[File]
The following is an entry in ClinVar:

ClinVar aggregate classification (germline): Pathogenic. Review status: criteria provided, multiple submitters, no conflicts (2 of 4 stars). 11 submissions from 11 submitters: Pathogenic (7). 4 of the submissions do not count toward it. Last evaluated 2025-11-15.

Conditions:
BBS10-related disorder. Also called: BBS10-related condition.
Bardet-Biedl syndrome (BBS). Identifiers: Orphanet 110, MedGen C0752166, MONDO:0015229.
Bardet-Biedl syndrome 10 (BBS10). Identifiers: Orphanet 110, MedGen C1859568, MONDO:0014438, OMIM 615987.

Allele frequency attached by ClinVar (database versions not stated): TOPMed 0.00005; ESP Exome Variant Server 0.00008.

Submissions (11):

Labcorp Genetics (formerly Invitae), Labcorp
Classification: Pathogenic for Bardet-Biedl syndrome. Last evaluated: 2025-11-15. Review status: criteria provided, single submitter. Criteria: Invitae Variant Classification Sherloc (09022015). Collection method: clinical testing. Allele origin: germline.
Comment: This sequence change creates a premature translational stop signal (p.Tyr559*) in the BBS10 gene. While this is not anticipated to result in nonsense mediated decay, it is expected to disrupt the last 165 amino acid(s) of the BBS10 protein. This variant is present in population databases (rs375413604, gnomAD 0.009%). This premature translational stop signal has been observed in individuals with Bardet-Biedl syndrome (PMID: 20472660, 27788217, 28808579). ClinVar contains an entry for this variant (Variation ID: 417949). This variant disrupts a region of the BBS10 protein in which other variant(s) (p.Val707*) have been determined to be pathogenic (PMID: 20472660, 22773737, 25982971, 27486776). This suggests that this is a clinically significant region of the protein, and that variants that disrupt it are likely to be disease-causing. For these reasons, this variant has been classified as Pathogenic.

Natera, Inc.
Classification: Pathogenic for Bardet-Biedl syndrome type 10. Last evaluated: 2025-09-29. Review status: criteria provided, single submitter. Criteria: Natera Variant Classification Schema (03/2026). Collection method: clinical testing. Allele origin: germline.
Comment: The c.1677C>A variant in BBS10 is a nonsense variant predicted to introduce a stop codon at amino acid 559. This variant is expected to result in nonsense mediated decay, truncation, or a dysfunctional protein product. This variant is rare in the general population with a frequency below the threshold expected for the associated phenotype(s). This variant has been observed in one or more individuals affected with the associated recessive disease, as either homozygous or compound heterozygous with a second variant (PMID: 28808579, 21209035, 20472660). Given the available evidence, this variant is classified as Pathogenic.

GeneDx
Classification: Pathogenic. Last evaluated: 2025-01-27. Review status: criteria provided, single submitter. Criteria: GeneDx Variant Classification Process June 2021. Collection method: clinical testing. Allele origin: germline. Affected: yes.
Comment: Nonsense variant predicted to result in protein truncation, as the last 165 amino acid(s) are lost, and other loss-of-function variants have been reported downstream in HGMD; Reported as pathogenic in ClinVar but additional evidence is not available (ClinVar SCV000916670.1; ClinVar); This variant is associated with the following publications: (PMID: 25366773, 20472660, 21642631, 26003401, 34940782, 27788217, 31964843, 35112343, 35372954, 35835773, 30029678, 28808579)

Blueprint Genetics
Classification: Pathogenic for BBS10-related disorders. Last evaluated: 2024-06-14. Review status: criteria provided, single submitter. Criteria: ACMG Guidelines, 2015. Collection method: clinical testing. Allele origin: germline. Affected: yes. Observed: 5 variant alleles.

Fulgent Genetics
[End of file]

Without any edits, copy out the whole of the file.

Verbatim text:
The following is an entry in ClinVar:

ClinVar aggregate classification (germline): Pathogenic. Review status: criteria provided, multiple submitters, no conflicts (2 of 4 stars). 11 submissions from 11 submitters: Pathogenic (7). 4 of the submissions do not count toward it. Last evaluated 2025-11-15.

Conditions:
BBS10-related disorder. Also called: BBS10-related condition.
Bardet-Biedl syndrome (BBS). Identifiers: Orphanet 110, MedGen C0752166, MONDO:0015229.
Bardet-Biedl syndrome 10 (BBS10). Identifiers: Orphanet 110, MedGen C1859568, MONDO:0014438, OMIM 615987.

Allele frequency attached by ClinVar (database versions not stated): TOPMed 0.00005; ESP Exome Variant Server 0.00008.

Submissions (11):

Labcorp Genetics (formerly Invitae), Labcorp
Classification: Pathogenic for Bardet-Biedl syndrome. Last evaluated: 2025-11-15. Review status: criteria provided, single submitter. Criteria: Invitae Variant Classification Sherloc (09022015). Collection method: clinical testing. Allele origin: germline.
Comment: This sequence change creates a premature translational stop signal (p.Tyr559*) in the BBS10 gene. While this is not anticipated to result in nonsense mediated decay, it is expected to disrupt the last 165 amino acid(s) of the BBS10 protein. This variant is present in population databases (rs375413604, gnomAD 0.009%). This premature translational stop signal has been observed in individuals with Bardet-Biedl syndrome (PMID: 20472660, 27788217, 28808579). ClinVar contains an entry for this variant (Variation ID: 417949). This variant disrupts a region of the BBS10 protein in which other variant(s) (p.Val707*) have been determined to be pathogenic (PMID: 20472660, 22773737, 25982971, 27486776). This suggests that this is a clinically significant region of the protein, and that variants that disrupt it are likely to be disease-causing. For these reasons, this variant has been classified as Pathogenic.

Natera, Inc.
Classification: Pathogenic for Bardet-Biedl syndrome type 10. Last evaluated: 2025-09-29. Review status: criteria provided, single submitter. Criteria: Natera Variant Classification Schema (03/2026). Collection method: clinical testing. Allele origin: germline.
Comment: The c.1677C>A variant in BBS10 is a nonsense variant predicted to introduce a stop codon at amino acid 559. This variant is expected to result in nonsense mediated decay, truncation, or a dysfunctional protein product. This variant is rare in the general population with a frequency below the threshold expected for the associated phenotype(s). This variant has been observed in one or more individuals affected with the associated recessive disease, as either homozygous or compound heterozygous with a second variant (PMID: 28808579, 21209035, 20472660). Given the available evidence, this variant is classified as Pathogenic.

GeneDx
Classification: Pathogenic. Last evaluated: 2025-01-27. Review status: criteria provided, single submitter. Criteria: GeneDx Variant Classification Process June 2021. Collection method: clinical testing. Allele origin: germline. Affected: yes.
Comment: Nonsense variant predicted to result in protein truncation, as the last 165 amino acid(s) are lost, and other loss-of-function variants have been reported downstream in HGMD; Reported as pathogenic in ClinVar but additional evidence is not available (ClinVar SCV000916670.1; ClinVar); This variant is associated with the following publications: (PMID: 25366773, 20472660, 21642631, 26003401, 34940782, 27788217, 31964843, 35112343, 35372954, 35835773, 30029678, 28808579)

Blueprint Genetics
Classification: Pathogenic for BBS10-related disorders. Last evaluated: 2024-06-14. Review status: criteria provided, single submitter. Criteria: ACMG Guidelines, 2015. Collection method: clinical testing. Allele origin: germline. Affected: yes. Observed: 5 variant alleles.

Fulgent Genetics